Reade said that she pulled away and Biden looked “shocked and surprised,” and replied, “Come on, man, I heard you liked me.”
Reade, who was a staff assistant in Biden’s office at the time, said she wasn’t aware of any direct witnesses to the encounter. She told the AP she did raise accusations of sexual harassment, but not assault, against Biden in multiple meetings with her supervisors, including Marianne Baker, Biden’s executive assistant; Dennis Toner, Biden’s deputy chief of staff; and Ted Kaufman, the senator’s chief of staff.
In a statement provided by the campaign, Baker said that in the nearly two decades she worked for Biden, “I never once witnessed, or heard of, or received, any reports of inappropriate conduct, period — not from Ms. Reade, not from anyone.”
Sen. Kirsten Gillibrand (D-N.Y.), who quit her Democratic presidential campaign in August, endorsed former Vice President Joe Biden for the party’s nomination, calling him the “absolute best candidate to defeat President Donald Trump.”
“I’m proud to endorse @JoeBiden today,” Gillibrand wrote Thursday on Twitter, becoming the latest big-name Democrat to throw her support behind Biden. “Our country needs a president who will provide steady, honest leadership, and I believe Joe has the right experience, empathy, and character to lead. I’m excited to help him defeat Donald Trump in November.”
Biden has amassed a deep roster of support in recent weeks, with endorsements from many former 2020 rivals. Sens. Cory Booker (N.J.), Amy Klobuchar (Minn.) and Kamala Harris (Calif.) all said they’ll back him, as did former South Bend, Indiana, Mayor Pete Buttigieg and billionaire Mike Bloomberg.
“He’s the absolute best candidate to defeat President Trump, and I think he is the person who has gained the trust and the respect of the American people in a way that no one else has,” Gillibrand told The Washington Post, noting Biden was prepared to handle the coronavirus pandemic. “The truth is he’s run the strongest campaign.”
Sen. Bernie Sanders (Vt.), Biden’s last major competitor, has lagged behind in recent primaries. Biden scored major victories in Tuesday’s primaries in Florida, Arizona and Illinois, and now holds a commanding lead in delegates.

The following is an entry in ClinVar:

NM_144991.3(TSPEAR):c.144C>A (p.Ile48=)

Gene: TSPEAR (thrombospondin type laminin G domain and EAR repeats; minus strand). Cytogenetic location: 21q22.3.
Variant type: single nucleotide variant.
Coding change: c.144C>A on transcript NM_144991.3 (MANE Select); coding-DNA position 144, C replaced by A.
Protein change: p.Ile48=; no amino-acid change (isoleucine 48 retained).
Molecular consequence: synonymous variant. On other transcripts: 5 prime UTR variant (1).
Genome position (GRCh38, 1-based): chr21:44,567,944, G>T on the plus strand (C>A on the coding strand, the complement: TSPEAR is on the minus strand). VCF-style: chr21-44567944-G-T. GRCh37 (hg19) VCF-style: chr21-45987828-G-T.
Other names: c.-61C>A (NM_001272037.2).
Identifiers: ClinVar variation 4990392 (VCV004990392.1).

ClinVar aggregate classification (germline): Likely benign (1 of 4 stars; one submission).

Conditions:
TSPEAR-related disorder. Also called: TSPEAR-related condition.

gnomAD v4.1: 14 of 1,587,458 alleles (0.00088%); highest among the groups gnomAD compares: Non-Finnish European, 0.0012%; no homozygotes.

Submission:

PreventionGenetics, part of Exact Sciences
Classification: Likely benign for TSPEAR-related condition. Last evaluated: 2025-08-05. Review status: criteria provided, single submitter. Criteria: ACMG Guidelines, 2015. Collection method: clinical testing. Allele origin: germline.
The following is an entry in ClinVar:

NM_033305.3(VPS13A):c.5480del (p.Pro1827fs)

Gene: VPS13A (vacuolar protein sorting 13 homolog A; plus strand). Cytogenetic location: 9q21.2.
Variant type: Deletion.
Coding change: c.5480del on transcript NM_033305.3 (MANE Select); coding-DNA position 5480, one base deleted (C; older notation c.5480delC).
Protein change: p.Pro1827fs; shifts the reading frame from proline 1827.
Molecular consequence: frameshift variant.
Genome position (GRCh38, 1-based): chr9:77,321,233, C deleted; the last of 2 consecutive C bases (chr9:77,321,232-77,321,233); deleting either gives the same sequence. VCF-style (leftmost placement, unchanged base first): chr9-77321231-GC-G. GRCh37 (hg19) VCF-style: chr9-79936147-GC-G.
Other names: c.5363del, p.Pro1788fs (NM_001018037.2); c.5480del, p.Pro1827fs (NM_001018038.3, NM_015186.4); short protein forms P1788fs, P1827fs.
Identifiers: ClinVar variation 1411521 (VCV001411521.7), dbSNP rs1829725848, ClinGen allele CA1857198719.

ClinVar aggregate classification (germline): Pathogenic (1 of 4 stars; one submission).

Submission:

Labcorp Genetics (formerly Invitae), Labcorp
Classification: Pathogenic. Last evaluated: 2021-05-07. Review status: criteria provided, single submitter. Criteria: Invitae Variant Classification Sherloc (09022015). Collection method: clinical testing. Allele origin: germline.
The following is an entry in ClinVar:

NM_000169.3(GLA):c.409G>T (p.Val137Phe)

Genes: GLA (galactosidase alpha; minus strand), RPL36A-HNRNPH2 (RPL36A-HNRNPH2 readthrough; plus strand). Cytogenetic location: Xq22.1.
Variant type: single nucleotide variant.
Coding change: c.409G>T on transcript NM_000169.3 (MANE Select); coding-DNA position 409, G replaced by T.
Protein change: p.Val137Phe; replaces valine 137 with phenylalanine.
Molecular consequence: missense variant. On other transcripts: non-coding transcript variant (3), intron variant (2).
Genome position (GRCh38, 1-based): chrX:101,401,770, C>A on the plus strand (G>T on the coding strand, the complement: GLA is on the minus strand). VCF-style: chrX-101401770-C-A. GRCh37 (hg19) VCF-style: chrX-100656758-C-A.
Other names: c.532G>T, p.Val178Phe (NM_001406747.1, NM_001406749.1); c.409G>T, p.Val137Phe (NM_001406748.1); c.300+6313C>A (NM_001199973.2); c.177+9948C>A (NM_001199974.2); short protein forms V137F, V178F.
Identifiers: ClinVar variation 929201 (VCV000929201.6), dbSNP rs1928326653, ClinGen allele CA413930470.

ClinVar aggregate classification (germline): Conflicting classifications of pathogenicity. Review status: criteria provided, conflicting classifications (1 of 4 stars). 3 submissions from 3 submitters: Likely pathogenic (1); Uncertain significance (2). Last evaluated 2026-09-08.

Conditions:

Biden thanked Gillibrand for her support, saying the lawmaker has “never been afraid to speak without fear, to be brave in the face of injustice, and to empower others to get off the sidelines.”
.@SenGillibrand has never been afraid to speak without fear, to be brave in the face of injustice, and to empower others to get off the sidelines. I’m thrilled and honored to have her support. https://t.co/3DWCZnsnqB
WASHINGTON — Joe Biden won decisive victories in Florida, Illinois and Arizona on Tuesday as he marched closer to the Democratic presidential nomination amid coronavirus mayhem.
The former vice president was on course to expand his lead over Sen. Bernie Sanders, I-Vt., and cross the halfway mark toward the 1,991 delegates needed to clinch the nomination on the first ballot.
The primaries came as the coronavirus outbreak wreaked havoc on American life and sent the economy into a tailspin, although large numbers of votes had already been banked in the early voting period. Ohio postponed its primary at the last minute.
Below are some key takeaways.
Biden closer to becoming presumptive nominee
In Florida and Illinois, the two biggest prizes on the map Tuesday, Biden decisively won men and women, white voters and non-white voters, college graduates and non-college graduates, liberals and moderates, married and unmarried voters.
His lopsided margins suggest that many Democrats want the primary to be over. One of them is former Sen. Claire McCaskill of Missouri.
“The conversation is going to quickly turn to how and when does Bernie Sanders unite the Democratic Party,” McCaskill said on MSNBC. “I think it is time. And Bernie’s going to have plenty of delegates and power to influence the platform, because we all want to come together. So I do think the pressure is going to mount, especially at this time of crisis in this country, for the Democrats to unite behind clearly the voters’ preference.”
David Plouffe, Barack Obama’s campaign manager in 2008, was more categorical: “Joe Biden is the Democratic nominee. The general election is set.”
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Biden still struggling with young voters
One positive sign for Sanders was that he continued to win voters under 45 years old by large margins in all three states Tuesday. Sanders won those by 13 points in Florida, 37 points in Illinois and 52 points in Arizona.
Sanders needed young progressives to turn out in big numbers to outvote older moderates — but voters under 30 fell slightly from 2016 levels as a share of the electorate in Illinois and Florida.
Biden acknowledged his rival’s strength with young people.
“Let me say, especially to the young voters who have been inspired by Senator Sanders: I hear you. I know what is at stake. And I know what we have to do,” he said. “Our goal as a campaign, and my goal as a candidate for president, is to unify our party — and to unify our nation.”
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Sanders on the brink
One way to know Sanders is in trouble? When he’s losing “very liberal” voters in major states, as he did in Florida with 44 percent to Biden’s 48 percent, according to NBC News primary polls.